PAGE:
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dc.contributor.authorCarey, Daniel
dc.date.accessioned2013-10-15T12:14:02Z
dc.date.available2013-10-15T12:14:02Z
dc.date.issued2013-10-15
dc.identifier.citationCarey, D. Locke's Species: Money and Philosophy in the 1690s. Annals of Science, 70(3), 357-380.en_US
dc.identifier.issn0003-3790
dc.identifier.urihttp://hdl.handle.net/10379/3743
dc.descriptionJournal articleen_US
dc.description.abstractJohn Locke intervened in two major debates in which the issue of species featured: (1) the question of whether species designations are based on real essences or only nominal essences (discussed in the Essay), and (2) the debate over the recoinage of English currency in the 1690s, in which Locke argued for a restoration of silver depleted by widescale clipping (discussed in his economic writings published between 1692-95). This article investigates Locke's position on the recoinage and considers alternative proposals in the period, including those which advocated the introduction of a 'new species' of money in the form of credit, based on land. Locke opened the space, philosophically, for innovations in defining money, but endorsed a narrower conception of money as silver by weight alone (not by its stamp or denomination). His rationale for doing so exposes his attachment to shared systems of measurement, intersubjective agreement and ways of stabilizing meaning by reference to external criteria (in this case, the weight of silver, a measure that functioned internationally). This suggests a pattern of attempting to constrain the nominalism that his system otherwise foregrounded.en_US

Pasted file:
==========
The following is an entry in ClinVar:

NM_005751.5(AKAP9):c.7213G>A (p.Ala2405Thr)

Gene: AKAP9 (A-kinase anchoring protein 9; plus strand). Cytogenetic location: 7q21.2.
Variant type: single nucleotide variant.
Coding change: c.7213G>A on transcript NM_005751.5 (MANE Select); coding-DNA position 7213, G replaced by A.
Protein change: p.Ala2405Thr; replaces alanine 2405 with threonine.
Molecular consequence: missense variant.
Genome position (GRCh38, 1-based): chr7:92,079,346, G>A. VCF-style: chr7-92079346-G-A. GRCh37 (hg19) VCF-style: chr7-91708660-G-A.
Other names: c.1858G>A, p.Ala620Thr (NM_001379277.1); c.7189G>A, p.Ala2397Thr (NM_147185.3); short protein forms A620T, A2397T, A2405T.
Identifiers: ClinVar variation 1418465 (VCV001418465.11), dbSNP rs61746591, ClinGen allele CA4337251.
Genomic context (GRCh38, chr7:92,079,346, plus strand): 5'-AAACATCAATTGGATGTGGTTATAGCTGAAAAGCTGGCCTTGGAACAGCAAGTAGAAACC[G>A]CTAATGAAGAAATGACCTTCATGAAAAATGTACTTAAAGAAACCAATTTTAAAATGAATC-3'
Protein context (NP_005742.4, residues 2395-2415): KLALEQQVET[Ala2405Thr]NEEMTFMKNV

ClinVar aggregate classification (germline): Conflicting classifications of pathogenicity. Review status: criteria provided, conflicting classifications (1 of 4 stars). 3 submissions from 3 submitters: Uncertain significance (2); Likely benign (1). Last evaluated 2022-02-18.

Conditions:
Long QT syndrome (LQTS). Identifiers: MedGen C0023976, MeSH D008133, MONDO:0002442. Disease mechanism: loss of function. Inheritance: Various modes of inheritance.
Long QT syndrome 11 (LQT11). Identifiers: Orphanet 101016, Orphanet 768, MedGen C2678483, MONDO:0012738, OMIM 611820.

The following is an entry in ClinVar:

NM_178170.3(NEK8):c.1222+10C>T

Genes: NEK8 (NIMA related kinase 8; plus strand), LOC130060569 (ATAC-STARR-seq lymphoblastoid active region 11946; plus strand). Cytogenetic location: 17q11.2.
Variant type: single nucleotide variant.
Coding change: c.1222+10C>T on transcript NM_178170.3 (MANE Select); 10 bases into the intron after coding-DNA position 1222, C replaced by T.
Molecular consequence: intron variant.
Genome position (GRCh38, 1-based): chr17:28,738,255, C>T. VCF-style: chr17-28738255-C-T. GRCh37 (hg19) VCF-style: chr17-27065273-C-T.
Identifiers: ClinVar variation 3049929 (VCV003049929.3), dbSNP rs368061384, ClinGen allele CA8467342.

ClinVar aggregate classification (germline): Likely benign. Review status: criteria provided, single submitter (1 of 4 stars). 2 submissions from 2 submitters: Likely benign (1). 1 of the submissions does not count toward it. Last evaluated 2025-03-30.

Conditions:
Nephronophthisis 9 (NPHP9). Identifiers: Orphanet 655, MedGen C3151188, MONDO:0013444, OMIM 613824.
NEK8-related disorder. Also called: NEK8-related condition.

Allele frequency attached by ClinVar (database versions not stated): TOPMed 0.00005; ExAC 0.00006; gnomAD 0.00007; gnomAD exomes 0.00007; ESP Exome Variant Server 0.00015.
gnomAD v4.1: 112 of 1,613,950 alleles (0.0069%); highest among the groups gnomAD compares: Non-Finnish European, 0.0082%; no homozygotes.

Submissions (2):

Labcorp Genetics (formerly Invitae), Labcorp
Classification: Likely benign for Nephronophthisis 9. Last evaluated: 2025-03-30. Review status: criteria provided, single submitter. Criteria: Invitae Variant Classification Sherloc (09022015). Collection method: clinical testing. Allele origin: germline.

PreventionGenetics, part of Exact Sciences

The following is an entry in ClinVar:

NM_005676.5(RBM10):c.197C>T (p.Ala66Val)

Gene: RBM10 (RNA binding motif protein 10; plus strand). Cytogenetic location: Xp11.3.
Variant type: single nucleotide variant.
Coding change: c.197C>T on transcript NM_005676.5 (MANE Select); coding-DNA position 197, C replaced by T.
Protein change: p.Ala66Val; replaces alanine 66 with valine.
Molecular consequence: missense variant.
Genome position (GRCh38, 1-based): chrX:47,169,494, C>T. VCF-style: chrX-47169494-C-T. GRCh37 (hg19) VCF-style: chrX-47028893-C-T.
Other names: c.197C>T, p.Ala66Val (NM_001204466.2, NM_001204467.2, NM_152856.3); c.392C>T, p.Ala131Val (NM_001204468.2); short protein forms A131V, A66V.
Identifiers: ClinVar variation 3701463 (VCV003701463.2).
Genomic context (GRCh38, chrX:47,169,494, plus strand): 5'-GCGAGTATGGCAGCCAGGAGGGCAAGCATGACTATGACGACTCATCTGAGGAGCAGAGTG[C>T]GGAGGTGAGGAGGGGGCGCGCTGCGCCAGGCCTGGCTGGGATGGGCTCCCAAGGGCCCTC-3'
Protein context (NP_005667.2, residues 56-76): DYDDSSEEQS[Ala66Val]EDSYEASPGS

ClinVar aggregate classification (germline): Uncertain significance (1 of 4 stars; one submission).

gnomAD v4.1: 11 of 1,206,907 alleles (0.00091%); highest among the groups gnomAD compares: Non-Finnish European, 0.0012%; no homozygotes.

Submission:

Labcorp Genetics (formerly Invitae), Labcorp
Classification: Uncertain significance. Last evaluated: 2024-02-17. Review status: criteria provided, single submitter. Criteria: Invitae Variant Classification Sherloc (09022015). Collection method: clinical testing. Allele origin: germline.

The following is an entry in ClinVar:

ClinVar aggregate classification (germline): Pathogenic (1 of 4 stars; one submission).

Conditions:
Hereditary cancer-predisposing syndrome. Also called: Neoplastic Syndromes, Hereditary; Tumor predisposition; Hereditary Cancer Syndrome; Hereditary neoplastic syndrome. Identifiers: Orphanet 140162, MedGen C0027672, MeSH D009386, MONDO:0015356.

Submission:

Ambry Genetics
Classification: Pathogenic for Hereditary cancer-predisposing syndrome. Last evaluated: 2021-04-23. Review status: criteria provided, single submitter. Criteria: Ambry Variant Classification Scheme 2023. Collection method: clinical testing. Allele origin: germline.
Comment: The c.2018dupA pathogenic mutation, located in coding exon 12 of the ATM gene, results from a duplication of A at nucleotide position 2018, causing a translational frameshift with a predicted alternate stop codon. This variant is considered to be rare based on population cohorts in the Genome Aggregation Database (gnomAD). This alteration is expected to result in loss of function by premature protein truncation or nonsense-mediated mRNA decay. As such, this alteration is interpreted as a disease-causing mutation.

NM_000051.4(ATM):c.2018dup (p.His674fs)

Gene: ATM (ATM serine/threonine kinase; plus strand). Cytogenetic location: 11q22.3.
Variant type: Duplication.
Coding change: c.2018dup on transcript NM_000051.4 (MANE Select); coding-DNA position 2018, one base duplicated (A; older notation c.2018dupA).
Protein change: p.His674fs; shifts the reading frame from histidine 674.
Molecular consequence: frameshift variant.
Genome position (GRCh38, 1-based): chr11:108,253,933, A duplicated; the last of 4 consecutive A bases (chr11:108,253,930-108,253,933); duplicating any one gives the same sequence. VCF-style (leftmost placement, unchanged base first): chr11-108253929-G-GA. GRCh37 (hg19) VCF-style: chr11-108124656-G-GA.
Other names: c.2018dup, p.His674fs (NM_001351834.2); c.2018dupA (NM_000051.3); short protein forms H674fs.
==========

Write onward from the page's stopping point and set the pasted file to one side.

dc.formatapplication/pdfen_US
dc.language.isoenen_US
dc.publisherTaylor and Francisen_US
dc.relation.ispartofAnnals of Scienceen
dc.subjectJohn Lockeen_US
dc.subjectMoneyen_US
dc.subjectSpeciesen_US
dc.subjectRecoinageen_US
dc.subjectCrediten_US
dc.subjectLand banksen_US
dc.subjectPhilosophy of languageen_US
dc.titleLocke's species: Money and philosophy in the 1690sen_US
dc.typeArticleen_US
dc.date.updated2013-09-26T14:41:01Z
dc.identifier.doi10.1080/00033790.2013.798192
dc.local.publishedsourcehttp://dx.doi.org/10.1080/00033790.2013.798192en_US
dc.description.peer-reviewedpeer-reviewed
dc.contributor.funder|~|IRCHSS|~|Other|~|
dc.internal.rssid5088265
dc.local.contactDaniel Carey, School Of Humanities (English), & Moore Institute, Tower 1, Arts/Science Building, Nui Galway. 3083 Email: daniel.carey@nuigalway.ie
dc.local.copyrightcheckedYes
dc.local.versionACCEPTED
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